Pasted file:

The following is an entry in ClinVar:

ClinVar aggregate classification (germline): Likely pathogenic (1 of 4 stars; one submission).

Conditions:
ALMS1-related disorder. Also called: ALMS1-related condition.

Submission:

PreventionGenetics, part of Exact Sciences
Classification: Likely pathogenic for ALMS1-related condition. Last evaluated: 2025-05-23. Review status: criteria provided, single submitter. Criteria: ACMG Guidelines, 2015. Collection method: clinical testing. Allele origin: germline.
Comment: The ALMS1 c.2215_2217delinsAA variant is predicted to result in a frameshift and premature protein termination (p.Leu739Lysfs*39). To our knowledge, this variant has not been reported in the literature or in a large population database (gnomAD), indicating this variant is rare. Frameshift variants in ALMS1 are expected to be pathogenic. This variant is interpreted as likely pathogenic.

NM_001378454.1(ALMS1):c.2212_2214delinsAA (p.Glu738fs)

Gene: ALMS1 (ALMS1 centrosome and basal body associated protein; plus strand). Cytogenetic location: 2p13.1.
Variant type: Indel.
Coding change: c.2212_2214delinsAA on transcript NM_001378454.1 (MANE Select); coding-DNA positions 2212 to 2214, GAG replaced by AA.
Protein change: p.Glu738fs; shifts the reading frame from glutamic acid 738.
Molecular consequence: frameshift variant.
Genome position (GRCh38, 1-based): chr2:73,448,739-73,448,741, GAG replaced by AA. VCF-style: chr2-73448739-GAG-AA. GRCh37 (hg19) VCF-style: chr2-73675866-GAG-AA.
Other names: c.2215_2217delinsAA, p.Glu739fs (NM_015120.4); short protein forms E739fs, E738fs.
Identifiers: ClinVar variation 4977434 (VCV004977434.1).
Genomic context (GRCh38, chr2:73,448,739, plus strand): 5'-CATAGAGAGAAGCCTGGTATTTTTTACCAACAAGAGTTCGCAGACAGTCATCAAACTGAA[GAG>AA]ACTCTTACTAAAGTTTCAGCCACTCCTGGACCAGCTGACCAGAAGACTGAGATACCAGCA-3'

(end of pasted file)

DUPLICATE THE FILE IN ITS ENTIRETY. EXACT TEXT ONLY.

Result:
The following is an entry in ClinVar:

ClinVar aggregate classification (germline): Likely pathogenic (1 of 4 stars; one submission).

Conditions:
ALMS1-related disorder. Also called: ALMS1-related condition.

Submission:

PreventionGenetics, part of Exact Sciences
Classification: Likely pathogenic for ALMS1-related condition. Last evaluated: 2025-05-23. Review status: criteria provided, single submitter. Criteria: ACMG Guidelines, 2015. Collection method: clinical testing. Allele origin: germline.
Comment: The ALMS1 c.2215_2217delinsAA variant is predicted to result in a frameshift and premature protein termination (p.Leu739Lysfs*39). To our knowledge, this variant has not been reported in the literature or in a large population database (gnomAD), indicating this variant is rare. Frameshift variants in ALMS1 are expected to be pathogenic. This variant is interpreted as likely pathogenic.

NM_001378454.1(ALMS1):c.2212_2214delinsAA (p.Glu738fs)

Gene: ALMS1 (ALMS1 centrosome and basal body associated protein; plus strand). Cytogenetic location: 2p13.1.
Variant type: Indel.
Coding change: c.2212_2214delinsAA on transcript NM_001378454.1 (MANE Select); coding-DNA positions 2212 to 2214, GAG replaced by AA.
Protein change: p.Glu738fs; shifts the reading frame from glutamic acid 738.
Molecular consequence: frameshift variant.
Genome position (GRCh38, 1-based): chr2:73,448,739-73,448,741, GAG replaced by AA. VCF-style: chr2-73448739-GAG-AA. GRCh37 (hg19) VCF-style: chr2-73675866-GAG-AA.
Other names: c.2215_2217delinsAA, p.Glu739fs (NM_015120.4); short protein forms E739fs, E738fs.
Identifiers: ClinVar variation 4977434 (VCV004977434.1).
Genomic context (GRCh38, chr2:73,448,739, plus strand): 5'-CATAGAGAGAAGCCTGGTATTTTTTACCAACAAGAGTTCGCAGACAGTCATCAAACTGAA[GAG>AA]ACTCTTACTAAAGTTTCAGCCACTCCTGGACCAGCTGACCAGAAGACTGAGATACCAGCA-3'